He’s like, “It’s right there.” It was exactly across the street from the place I tried to piss on. I bang on the window because the bar is closed. The bartender looks through the window and sees me, holds up his fingers to say ‘just a moment,’ and returns with my bag and my shoes.

I return to the bar where my, I say, my – not truthfully, but in my mind – my prostitute had been waiting but she wasn’t there. I was triumphant and alone, and I drank two more drinks. I started noticing that every girl in that bar had at least four big guys around her, but I couldn’t keep myself from staring and feeling like I was getting in trouble. Then I saw a gas mask on a shelf on the wall and I thought to myself, “Nobody, nobody, not one person, is going to escape a gas attack. Not one person. Why? Because they’re privileged, because they’re strong enough to take it from everybody else.”

So I rip it down, my shoes and my bag are completely ready and I run. I don’t even take it; I just rip it down and throw it on the floor and I run out of the bar. I’m running in my bare feet, down the streets of Manhattan, down Eighth Avenue, and the bartender is chasing me, which I didn’t expect. And I turn on an avenue. I hear the footsteps approaching closer. I turn around and it’s a cop. The cop grabs me and wrenches my arm, wrenches my arm up behind me. I’m screaming now, of course, because I’m in pain, and I hurt, and when I scream my voice echoes off the wall and bounces from the buildings. It is very loud. I’m screaming, “You are in complete control, there’s no reason to hurt me.”

There is a cop on each of my bare feet – one cop holding my arm wrenched up behind my back while my face is pressed against the back of a squad car. I start to realize the helplessness of my situation. I look into the crowd of cops – now there’s 20 cops; It started with two. My face was against the back of a squad car, and I was staring at this huge fat cop like a stereotypical pig, little beady eyes and a huge fat unused body. So, my face is pressed against the squad car, and I start licking the dirt off of the back of it. I’m staring into his face. I’m thinking, “What these guys really want is my supplication. What these guys really want is my humiliation and my degradation.”

I was standing up and they try to press me back down onto the cop car, but I refuse. I have knowledge at this point that the cop’s spatial pressure on my body cannot force me down; there are not enough cop hands to make me bow if I don’t wish to. An ambulance pulled up, right? I get in. They strap me in, still handcuffed behind my waist. I’m yelling at the cop who’s with me, and there’s this, uh, girl cop whose bending to get out of the ambulance. You have to duck your head, and I fucking sweep my feet out, slip kind of under my belt, and kick her right between the legs. I can’t even say ‘ass shot’, because it was right between the legs and not even that hard. I got thudded over the head by a cop. Just for the record, I have no record.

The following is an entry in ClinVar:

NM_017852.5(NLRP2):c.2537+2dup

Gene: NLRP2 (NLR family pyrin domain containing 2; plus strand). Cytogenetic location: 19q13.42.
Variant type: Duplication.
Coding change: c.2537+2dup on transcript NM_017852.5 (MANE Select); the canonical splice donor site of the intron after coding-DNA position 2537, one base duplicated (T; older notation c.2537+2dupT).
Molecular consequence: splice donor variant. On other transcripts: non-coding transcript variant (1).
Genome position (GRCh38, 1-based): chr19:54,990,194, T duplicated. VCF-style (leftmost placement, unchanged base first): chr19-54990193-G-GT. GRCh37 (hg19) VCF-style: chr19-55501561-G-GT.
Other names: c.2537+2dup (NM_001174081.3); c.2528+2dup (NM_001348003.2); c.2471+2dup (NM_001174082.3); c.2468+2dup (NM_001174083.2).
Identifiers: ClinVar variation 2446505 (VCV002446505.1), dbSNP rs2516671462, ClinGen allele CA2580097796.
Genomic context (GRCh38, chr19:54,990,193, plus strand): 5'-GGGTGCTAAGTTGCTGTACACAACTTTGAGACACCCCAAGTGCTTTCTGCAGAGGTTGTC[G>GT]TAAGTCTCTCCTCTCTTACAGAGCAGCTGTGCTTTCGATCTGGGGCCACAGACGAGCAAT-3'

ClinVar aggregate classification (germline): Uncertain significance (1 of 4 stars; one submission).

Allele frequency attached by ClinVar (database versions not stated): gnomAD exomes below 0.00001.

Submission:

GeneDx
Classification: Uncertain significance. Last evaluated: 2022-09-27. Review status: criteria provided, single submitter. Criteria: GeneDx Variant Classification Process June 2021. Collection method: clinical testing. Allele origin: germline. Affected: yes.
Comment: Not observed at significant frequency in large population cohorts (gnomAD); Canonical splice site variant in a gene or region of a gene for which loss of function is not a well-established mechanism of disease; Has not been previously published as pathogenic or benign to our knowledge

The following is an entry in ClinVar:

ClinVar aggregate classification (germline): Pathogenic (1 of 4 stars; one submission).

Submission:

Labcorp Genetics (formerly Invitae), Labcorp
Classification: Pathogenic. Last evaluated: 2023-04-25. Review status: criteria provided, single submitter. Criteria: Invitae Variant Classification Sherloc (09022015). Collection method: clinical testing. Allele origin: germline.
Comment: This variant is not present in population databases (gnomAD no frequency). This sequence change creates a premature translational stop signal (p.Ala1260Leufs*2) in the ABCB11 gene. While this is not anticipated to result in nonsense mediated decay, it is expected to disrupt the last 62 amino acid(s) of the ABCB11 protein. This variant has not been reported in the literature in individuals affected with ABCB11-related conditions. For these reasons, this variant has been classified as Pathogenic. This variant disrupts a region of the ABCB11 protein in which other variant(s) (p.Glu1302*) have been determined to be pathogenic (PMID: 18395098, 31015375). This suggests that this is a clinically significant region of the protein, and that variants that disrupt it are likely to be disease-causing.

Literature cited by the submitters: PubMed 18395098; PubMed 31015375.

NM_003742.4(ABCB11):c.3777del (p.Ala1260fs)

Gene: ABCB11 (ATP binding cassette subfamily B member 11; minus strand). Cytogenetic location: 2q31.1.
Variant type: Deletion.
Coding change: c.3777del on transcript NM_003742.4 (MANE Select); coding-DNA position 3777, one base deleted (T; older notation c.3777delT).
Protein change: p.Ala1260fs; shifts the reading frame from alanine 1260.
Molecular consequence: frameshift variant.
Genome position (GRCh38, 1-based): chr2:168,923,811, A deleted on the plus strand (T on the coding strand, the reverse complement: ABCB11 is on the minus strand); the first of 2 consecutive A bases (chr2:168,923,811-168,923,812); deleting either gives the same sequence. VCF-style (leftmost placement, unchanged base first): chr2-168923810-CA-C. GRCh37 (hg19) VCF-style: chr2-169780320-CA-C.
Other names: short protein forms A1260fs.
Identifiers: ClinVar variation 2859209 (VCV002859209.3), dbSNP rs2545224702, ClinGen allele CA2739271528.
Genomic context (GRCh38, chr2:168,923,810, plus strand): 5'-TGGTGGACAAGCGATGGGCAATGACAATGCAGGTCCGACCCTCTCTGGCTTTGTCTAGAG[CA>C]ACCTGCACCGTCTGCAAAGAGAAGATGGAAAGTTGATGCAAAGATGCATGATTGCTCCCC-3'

Then, I’m in the ambulance, I’m trading cops with insults, I mean I’m trading insults with cops, all the way to Bellevue. They take me out. I’m able to wiggle around in my handcuffs. I take my hands and I lower them below my feet and I step over them so they’re in front of me. The cops are a bit stupefied at first and then they accept it. After they’ve tied me to a gurney, they just let me go. I’m at the Bellevue emergency psychiatric ward. I talk to a psychiatrist, assure her that I love my parents and that tonight really just kind of, you know, got out of hand.

And that’s that. I got my own room. I told the people behind the glass that I was hungry. They gave me a peanut butter and jelly sandwich along with a half pint of chocolate milk, which I get to eat in my own room. I wake up and some people are taking my blood. I fell asleep again. I had French toast with a very pretty girl, who was also in the emergency psychiatric ward, and I had an interview with a psychiatrist who told me that I should take a good look around and see if I wanted to come back here. By the time I went back to take a look around, the pretty girl I’d been talking to was doped up on her meds and already asleep. They had called my work and told them that I was in the emergency room. They did not tell them that I was in the psychiatric emergency room, and they did not tell them that the police had taken me there, for which I’m eternally grateful.

So I left the Bellevue Emergency Psychiatric Ward. I picked up my wallet again. I bought a Payday on my way to the subway. The sun was shining and the world was beautiful. I felt great. I had the day off, and the next day I went to work and told them that I was mugged.

You can hear Jeff Dickinson’s complete interview and other 86’d stories at Jennifer Blowdryer’s website.